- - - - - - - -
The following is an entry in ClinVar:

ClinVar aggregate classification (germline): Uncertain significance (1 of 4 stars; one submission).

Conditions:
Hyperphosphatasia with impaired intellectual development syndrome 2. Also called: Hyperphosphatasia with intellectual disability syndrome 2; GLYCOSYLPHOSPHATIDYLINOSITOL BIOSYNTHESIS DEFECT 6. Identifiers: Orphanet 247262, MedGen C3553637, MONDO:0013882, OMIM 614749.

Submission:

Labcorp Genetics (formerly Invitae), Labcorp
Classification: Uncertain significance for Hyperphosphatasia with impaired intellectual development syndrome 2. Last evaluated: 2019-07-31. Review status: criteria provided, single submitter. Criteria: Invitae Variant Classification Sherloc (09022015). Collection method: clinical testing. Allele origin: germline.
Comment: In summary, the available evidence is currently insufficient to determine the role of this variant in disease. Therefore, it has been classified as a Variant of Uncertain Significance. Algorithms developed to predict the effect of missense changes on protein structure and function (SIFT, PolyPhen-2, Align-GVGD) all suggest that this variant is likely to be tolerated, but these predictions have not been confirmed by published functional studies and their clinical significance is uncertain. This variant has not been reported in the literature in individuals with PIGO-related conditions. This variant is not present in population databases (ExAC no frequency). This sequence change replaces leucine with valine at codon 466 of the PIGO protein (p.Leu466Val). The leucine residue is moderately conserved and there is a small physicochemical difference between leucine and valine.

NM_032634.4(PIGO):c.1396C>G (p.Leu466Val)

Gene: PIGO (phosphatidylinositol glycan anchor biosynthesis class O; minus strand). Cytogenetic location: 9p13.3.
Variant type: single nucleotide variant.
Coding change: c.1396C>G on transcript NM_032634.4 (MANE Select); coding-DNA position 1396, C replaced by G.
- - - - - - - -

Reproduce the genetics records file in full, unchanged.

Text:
The following is an entry in ClinVar:

ClinVar aggregate classification (germline): Uncertain significance (1 of 4 stars; one submission).

Conditions:
Hyperphosphatasia with impaired intellectual development syndrome 2. Also called: Hyperphosphatasia with intellectual disability syndrome 2; GLYCOSYLPHOSPHATIDYLINOSITOL BIOSYNTHESIS DEFECT 6. Identifiers: Orphanet 247262, MedGen C3553637, MONDO:0013882, OMIM 614749.

Submission:

Labcorp Genetics (formerly Invitae), Labcorp
Classification: Uncertain significance for Hyperphosphatasia with impaired intellectual development syndrome 2. Last evaluated: 2019-07-31. Review status: criteria provided, single submitter. Criteria: Invitae Variant Classification Sherloc (09022015). Collection method: clinical testing. Allele origin: germline.
Comment: In summary, the available evidence is currently insufficient to determine the role of this variant in disease. Therefore, it has been classified as a Variant of Uncertain Significance. Algorithms developed to predict the effect of missense changes on protein structure and function (SIFT, PolyPhen-2, Align-GVGD) all suggest that this variant is likely to be tolerated, but these predictions have not been confirmed by published functional studies and their clinical significance is uncertain. This variant has not been reported in the literature in individuals with PIGO-related conditions. This variant is not present in population databases (ExAC no frequency). This sequence change replaces leucine with valine at codon 466 of the PIGO protein (p.Leu466Val). The leucine residue is moderately conserved and there is a small physicochemical difference between leucine and valine.

NM_032634.4(PIGO):c.1396C>G (p.Leu466Val)

Gene: PIGO (phosphatidylinositol glycan anchor biosynthesis class O; minus strand). Cytogenetic location: 9p13.3.
Variant type: single nucleotide variant.
Coding change: c.1396C>G on transcript NM_032634.4 (MANE Select); coding-DNA position 1396, C replaced by G.